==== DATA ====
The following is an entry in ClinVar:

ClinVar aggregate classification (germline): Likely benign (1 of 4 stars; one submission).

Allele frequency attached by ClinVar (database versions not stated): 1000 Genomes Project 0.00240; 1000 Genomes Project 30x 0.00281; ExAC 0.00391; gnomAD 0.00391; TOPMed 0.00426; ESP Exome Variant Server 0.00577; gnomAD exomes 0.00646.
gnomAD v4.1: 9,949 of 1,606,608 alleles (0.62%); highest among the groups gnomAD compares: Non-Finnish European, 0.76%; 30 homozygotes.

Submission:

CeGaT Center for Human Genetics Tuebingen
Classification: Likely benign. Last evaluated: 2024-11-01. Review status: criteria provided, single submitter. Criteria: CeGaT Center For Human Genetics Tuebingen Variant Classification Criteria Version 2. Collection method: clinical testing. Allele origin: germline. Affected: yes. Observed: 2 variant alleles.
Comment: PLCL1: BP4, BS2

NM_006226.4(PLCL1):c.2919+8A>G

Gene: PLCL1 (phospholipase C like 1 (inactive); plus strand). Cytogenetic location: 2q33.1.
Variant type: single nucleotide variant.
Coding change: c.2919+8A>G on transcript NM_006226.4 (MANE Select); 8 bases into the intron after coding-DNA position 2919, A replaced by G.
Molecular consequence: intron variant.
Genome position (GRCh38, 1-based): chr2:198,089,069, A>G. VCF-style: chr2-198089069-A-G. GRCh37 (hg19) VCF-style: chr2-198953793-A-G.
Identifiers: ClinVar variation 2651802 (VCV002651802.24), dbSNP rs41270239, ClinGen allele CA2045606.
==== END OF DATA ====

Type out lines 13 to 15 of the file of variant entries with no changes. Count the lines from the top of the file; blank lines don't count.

Molecular consequence: intron variant.
Genome position (GRCh38, 1-based): chr2:198,089,069, A>G. VCF-style: chr2-198089069-A-G. GRCh37 (hg19) VCF-style: chr2-198953793-A-G.
Identifiers: ClinVar variation 2651802 (VCV002651802.24), dbSNP rs41270239, ClinGen allele CA2045606.